Carles: The second thing I wanted to say is that the European Union has an open call for experts. Over the next couple of years the European parliament will go in depth into the regulation of AI. They are looking for experts, they are desperate to have experts who will write reports and tell them what are the consequences or potential regulations. I think that some of the main experts in AI should enrol as experts for the European parliament, so that they are given the correct feedback. I think we have a role to play there. [Click here to find out how to sign up.]

Oskar: I think this is important. We cannot complain about experts not being involved if we are not involved ourselves!

Carles: Correct! I think this is something that many of us should do, in order to thoroughly inform the politicians.

Sabine: Anything on the US side? So far the comments we’ve heard are the regulation might stifle innovation, that it might be challenging in terms of the AI race (although people are pushing back on this “AI race” question). Do you think that’s true? On the other hand, there are big tech companies that are begging for regulation so that they have a framework in which they can operate.

Tom Dietterich: I think it’s important to regulate behaviours and risks rather than specific technology. We don’t want to get into a situation where we say, for example, “we’re never going to use neural nets because we can’t explain them”. First of all, what is neural nets will change and they will become more explainable. Also, we don’t know what the possible applications are and we might rule out some good ones. I think that’s the usual approach in torts or in liability law – to look at the behaviours rather than the technology itself. Skimming through the European document I didn’t see anything that looked too weird.

Tom: What we need is the appropriate level of confidence in the safety of the system. It could be that there are applications where the behaviour that is needed is precisely the explanatory behaviour in which case we need to support explanation. It should just be part of the specification of the system.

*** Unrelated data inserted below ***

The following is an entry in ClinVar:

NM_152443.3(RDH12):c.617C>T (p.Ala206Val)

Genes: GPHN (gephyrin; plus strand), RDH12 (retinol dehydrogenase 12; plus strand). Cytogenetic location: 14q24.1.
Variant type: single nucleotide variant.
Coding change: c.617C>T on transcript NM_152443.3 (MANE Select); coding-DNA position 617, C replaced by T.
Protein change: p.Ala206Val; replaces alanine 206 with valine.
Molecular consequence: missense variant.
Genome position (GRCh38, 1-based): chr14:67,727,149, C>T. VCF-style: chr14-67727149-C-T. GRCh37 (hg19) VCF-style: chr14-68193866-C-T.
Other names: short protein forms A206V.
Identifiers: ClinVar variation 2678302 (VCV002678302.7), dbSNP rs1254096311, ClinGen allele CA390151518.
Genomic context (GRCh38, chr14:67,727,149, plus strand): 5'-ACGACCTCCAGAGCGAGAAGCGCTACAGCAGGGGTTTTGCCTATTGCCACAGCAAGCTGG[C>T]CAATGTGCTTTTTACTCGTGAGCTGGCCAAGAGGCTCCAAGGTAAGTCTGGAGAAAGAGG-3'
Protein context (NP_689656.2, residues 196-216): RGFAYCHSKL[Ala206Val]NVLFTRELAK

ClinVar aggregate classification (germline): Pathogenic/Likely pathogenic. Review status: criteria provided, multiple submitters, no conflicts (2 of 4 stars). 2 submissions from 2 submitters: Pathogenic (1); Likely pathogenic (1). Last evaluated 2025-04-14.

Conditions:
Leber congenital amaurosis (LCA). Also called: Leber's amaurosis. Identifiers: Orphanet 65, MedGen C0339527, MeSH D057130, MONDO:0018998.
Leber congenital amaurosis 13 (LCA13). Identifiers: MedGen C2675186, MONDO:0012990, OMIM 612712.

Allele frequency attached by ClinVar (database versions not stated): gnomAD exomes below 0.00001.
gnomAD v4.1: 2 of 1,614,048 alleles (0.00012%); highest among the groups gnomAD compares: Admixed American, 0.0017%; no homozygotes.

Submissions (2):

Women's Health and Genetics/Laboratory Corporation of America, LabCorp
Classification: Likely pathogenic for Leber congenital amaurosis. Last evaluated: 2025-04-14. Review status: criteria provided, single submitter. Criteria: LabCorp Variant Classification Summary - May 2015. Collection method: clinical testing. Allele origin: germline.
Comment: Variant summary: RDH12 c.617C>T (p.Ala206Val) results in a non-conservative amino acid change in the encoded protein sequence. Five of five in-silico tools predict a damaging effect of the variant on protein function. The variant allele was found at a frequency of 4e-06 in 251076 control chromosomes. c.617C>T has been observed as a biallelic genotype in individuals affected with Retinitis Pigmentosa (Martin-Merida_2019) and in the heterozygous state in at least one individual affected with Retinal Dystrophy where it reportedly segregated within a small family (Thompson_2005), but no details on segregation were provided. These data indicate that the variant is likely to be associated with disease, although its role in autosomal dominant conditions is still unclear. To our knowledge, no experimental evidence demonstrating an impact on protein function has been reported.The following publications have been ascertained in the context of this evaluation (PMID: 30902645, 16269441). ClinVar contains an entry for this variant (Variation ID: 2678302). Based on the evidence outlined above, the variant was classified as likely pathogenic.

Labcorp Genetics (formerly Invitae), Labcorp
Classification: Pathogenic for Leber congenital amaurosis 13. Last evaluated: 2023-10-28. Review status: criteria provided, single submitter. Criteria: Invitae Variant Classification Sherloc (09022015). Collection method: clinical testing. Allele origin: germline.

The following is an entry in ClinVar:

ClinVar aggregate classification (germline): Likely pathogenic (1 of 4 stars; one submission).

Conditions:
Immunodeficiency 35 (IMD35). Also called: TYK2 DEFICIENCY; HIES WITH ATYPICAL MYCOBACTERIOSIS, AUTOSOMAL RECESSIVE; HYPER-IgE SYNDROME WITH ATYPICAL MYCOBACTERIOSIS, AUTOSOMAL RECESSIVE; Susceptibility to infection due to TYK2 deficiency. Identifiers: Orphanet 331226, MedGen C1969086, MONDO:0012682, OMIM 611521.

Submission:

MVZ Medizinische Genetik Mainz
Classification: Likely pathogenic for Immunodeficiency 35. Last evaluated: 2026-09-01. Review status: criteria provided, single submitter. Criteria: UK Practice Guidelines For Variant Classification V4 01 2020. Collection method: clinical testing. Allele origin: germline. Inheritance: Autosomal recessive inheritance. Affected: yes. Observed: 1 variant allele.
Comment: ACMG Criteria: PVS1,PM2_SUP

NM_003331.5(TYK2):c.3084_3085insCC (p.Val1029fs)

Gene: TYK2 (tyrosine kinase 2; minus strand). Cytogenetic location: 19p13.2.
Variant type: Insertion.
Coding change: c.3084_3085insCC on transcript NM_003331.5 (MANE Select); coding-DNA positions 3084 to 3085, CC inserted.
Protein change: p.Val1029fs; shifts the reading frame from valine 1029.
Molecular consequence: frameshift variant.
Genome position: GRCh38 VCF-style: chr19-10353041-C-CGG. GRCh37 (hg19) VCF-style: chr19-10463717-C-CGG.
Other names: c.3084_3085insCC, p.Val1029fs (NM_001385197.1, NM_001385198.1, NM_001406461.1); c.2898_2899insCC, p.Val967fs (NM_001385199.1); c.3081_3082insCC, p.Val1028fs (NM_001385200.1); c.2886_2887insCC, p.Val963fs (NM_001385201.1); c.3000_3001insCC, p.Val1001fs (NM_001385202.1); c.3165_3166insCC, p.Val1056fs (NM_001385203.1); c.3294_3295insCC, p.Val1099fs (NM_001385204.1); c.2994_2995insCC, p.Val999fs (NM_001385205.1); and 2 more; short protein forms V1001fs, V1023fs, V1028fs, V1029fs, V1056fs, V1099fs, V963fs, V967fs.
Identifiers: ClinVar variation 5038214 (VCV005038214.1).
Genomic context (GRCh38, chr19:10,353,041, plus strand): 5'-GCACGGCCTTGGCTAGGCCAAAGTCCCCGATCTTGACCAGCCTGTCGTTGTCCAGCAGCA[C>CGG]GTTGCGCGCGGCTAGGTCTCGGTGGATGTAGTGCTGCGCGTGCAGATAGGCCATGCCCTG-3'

Sanmay Das: One thing that is important to regulate, and that most legal frameworks will take into account, is decision making. If an AI system is being used as part of decision making it should be subject to the same kinds of checks and balances that other decision-making systems are. You shouldn’t just be able to say “I’m denying you a loan because the AI system told me to deny you a loan”. That shouldn’t be sufficient explanation in those type of cases. I think that there is a fundamental difference between regulating technology and regulating what the technology is used for and used to do. This need to be taken into account. I think that there is increasing public awareness of this. One of the important things is to encourage more conversations between the people who understand the technology and the people who understand the legal frameworks within which these get applied. There’s been a bit of a disconnect between them. There are a lot of law review papers these days that are talking about AI bias and how we deal with regulating different kinds of bias decision making, in areas ranging from housing to employment discrimination. I should say that this is mostly within the US context that I’ve been reading about these issues. A lot of this can be addressed within the existing legal system but one just needs to think about the new issues that this raises and I’m not sure we’ve explicated that well enough at this point in time. This is a conversation that needs to continue and it’s important to involve expertise both from the technical side and from people who have expertise in law and regulation. I’m not convinced that that is actually happening.

Sabine: And this idea of an “AI race”, should we stop calling it that, or should we have our eyes open to the fact that there is a bit of a race going on?

Tom: I don’t know if race is the right term but there is certainly rapid technological development in military applications both in China and in the US. And we just saw Turkey launch a pretty large drone-based attack in Syria. I don’t know if they had a separate pilot for each drone but that was a new battlefield tactic that hadn’t been seen before. Of course the US has a fully autonomous ship that is already travelling around the world.

Tom: There’s the AI race depicted as AGI [artificial general intelligence] and I don’t see that happening anywhere except inside the companies that are the AGI companies. Whereas I see a race in industry and the military to apply the technology today successfully in their particular areas.

Lucy: Have you seen any specific examples of regulation?

Tom: The one thing that springs to mind is the ban on face recognition in various cities.

Sabine: I think the UK is also calling for that.

Tom: I think there’s a push for a moratorium to give us more time to think about this stuff. We probably need that time.

Some related articles concerning aspects of regulation

Airlines take no chances with our safety. And neither should artificial intelligence
ALLAI react to the EU whitepaper
Why Google thinks we need to regulate AI

Previous AIhub articles covering regulation

USA releases American AI initiative annual report
European Commission releases white paper on artificial intelligence
USA releases proposed guidance for regulation of AI applications
AI Policy Matters – facial recognition, deepfakes, AI regulation and policy
EU artificial intelligence ethics checklist ready for testing as new policy recommendations are published